early on in exchange for a higher percentage of gas later: thirty-five business spells instead of thirty-one is about 9% more gas each draw step. That’s an extra card every
eleven draws, and typically, these matches involve more than eleven draw steps, to say nothing of your opening hand.

While no one knew I was boarding out all of my Sylvan Caryatids during the Swiss, during my Top 8 match against Jamie, the coverage people showed everyone
my sideboard plan. This meant that Wrapter knew what I was going to do, so just to mess with him, I left one Caryatid in. If I didn’t draw it, then it
didn’t matter. If I did, his confidence in his plan – that he knew what I was doing – would be shaken. Besides, sometimes you gotta just keep ’em guessing…

Having two copies each of Boon Satyr and Arbor Colossus to bring in for the Caryatids meant that I would have even more threats to try to grind out the control decks.
Often, I found these matchups would involve me playing a threat and them killing it, repeated over and over again. If I could get one threat ahead of them in tempo,
I could do a lot of damage to them (making the Lion my MVP). Even if I couldn’t, I had Read the Bones to try to get ahead, Elspeth to leave value behind,
and Thoughtseize to try to leave them with the wrong answer at the wrong time.

As long as I didn’t fall behind a Sphinx, I’d be in good shape. Arbor Colossus, in addition to being a big threat, actually brickwalls the Sphinx. Sure, it
dies to Hero’s Downfall and Silence the Believers, but those cards are going to be solid gold against me anyway. Between stretching them too thin and
Thoughtseize, Arbor Colossus usually managed to live.

Arbor Colossus was also my primary plan against Naya. Naya could be a challenging matchup at times, particularly if they were on the play. A turn-two accelerator into a turn-three Xenagos was particularly tough. Whenever I drew Brimaz, life was good, and Fleecemane Lion was great when they didn’t have
Lightning Strike, but I wanted something high-impact. Sure, Arbor Colossus dies to Elspeth, but not without also killing the Dragon it’s usually holding off at
the same time. In reality, most of the time, Naya would try to use Chained to the Rocks or Banishing Light on the Colossus. I was already boarding in Deicide and,
depending on their list, Glare of Heresy. A surprise Deicide on a Chains exiling a Colossus? That’s game-winning, right there.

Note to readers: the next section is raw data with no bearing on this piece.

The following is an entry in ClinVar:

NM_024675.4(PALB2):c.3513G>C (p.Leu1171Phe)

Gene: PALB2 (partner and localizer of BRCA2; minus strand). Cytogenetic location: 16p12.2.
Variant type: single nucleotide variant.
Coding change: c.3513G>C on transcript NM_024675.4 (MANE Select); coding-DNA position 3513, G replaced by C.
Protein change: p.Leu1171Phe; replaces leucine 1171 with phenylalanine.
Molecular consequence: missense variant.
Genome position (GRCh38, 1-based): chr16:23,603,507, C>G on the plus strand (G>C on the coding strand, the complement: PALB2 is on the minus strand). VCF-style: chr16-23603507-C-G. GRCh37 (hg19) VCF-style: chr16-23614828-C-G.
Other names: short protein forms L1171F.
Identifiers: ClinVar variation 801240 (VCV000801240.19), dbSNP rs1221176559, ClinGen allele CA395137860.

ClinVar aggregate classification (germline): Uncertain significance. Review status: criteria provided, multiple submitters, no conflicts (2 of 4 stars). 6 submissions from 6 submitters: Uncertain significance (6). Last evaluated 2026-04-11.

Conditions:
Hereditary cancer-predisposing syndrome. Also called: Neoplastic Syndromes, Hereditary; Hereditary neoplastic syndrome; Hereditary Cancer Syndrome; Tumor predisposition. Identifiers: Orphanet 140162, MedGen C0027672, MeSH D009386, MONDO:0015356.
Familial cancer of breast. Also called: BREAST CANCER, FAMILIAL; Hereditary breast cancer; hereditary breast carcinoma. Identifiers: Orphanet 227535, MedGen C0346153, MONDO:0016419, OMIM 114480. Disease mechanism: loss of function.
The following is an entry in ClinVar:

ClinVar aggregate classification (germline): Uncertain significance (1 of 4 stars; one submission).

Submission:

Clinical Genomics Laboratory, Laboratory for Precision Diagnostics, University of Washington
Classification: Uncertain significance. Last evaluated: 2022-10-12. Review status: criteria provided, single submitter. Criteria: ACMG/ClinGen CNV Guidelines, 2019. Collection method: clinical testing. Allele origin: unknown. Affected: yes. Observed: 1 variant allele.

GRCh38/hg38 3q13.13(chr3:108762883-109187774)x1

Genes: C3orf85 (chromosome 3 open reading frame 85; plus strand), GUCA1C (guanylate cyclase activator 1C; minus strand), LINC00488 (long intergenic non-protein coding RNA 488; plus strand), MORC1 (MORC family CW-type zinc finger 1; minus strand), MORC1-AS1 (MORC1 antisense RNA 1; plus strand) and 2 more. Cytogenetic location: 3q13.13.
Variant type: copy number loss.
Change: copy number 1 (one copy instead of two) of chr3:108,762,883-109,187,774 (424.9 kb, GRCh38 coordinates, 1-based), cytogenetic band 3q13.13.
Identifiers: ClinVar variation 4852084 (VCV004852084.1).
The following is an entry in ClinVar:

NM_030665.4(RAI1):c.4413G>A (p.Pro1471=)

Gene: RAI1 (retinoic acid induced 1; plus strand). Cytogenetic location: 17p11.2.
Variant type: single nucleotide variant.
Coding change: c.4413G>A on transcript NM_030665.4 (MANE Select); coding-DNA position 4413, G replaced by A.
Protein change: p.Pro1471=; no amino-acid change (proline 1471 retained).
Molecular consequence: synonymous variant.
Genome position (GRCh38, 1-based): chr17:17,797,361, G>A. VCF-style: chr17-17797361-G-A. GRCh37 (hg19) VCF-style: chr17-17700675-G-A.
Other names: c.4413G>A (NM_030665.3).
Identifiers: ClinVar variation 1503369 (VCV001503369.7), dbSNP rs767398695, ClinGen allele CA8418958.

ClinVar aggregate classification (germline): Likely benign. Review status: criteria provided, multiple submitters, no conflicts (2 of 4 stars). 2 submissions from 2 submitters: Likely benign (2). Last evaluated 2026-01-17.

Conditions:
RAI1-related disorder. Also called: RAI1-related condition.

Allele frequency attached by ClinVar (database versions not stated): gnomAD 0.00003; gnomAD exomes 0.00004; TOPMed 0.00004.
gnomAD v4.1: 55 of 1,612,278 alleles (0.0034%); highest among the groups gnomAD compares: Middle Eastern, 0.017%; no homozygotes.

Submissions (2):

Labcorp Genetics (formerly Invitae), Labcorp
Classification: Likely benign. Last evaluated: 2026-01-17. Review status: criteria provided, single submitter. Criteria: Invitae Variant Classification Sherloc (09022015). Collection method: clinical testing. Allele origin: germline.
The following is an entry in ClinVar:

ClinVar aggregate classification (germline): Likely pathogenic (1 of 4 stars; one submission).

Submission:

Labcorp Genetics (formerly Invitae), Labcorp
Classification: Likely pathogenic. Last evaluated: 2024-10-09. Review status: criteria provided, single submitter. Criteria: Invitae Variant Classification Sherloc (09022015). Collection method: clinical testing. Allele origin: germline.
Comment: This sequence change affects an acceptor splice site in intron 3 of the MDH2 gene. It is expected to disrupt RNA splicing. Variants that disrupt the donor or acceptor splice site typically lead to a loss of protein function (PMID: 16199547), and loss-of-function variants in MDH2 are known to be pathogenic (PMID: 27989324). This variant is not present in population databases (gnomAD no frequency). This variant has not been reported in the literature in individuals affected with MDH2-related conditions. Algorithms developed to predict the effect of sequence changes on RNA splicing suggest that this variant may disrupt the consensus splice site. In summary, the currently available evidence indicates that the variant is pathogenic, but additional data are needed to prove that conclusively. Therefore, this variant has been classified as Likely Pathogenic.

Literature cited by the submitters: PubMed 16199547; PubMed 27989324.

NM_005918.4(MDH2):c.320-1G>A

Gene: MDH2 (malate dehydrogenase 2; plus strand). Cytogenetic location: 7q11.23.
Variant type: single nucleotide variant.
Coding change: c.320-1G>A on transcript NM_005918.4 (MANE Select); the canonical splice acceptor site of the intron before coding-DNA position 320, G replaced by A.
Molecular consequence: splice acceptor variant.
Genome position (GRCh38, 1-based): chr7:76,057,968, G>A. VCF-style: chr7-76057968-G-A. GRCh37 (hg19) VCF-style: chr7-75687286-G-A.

The sideboard may look funny, but it’s really just half cards to make the deck more reactive and half cards to make the deck more proactive. In addition to
the four threats, Thoughtseize, Read the Bones, and Gods Willing all let me be more proactive, or perhaps disrupted opponents’ ability to react to me.

Gods Willing is the most unusual of these choices. Obviously it is there primarily to counter Hero’s Downfall and Silence the Believers, but it just messes with
opponents during the event, disrupting the way they wanted to play the game, the tempo, the pacing. It proved my weakest card due to the popularity of
Thoughtseize, and once people knew about it I started only boarding it in a third of the time. It won some games for me, but moving forward, I would
probably cut it. Of course, if everyone cuts it, it becomes sweet again…

The rest of the sideboard is reactive cards that let me beat common threats with tempo. Getting to do something good for two mana is a huge win in this
format. Drown in Sorrow is the one exception, but having access to it is just so incredible against decks going wide, particularly when combined with
Fleecemane Lion and Sylvan Caryatid, which can force opponents to overcommit and yet live through your sweeper spell.

The Tournament

Seating was announced for the first draft on Day One. I was ready, rested, feeling good, and ready to have some fun…

Major thanks to everyone who shot positive energy my way this weekend. I can’t even tell you what this means to me. But I will try when concluding this
tournament report Monday, when we actually get to the tournament itself (unless Cedric really, really wants me to write “My Junk: Part 3,” “My Junk: Part 4,” and of course, “My Junk: Part 5…”).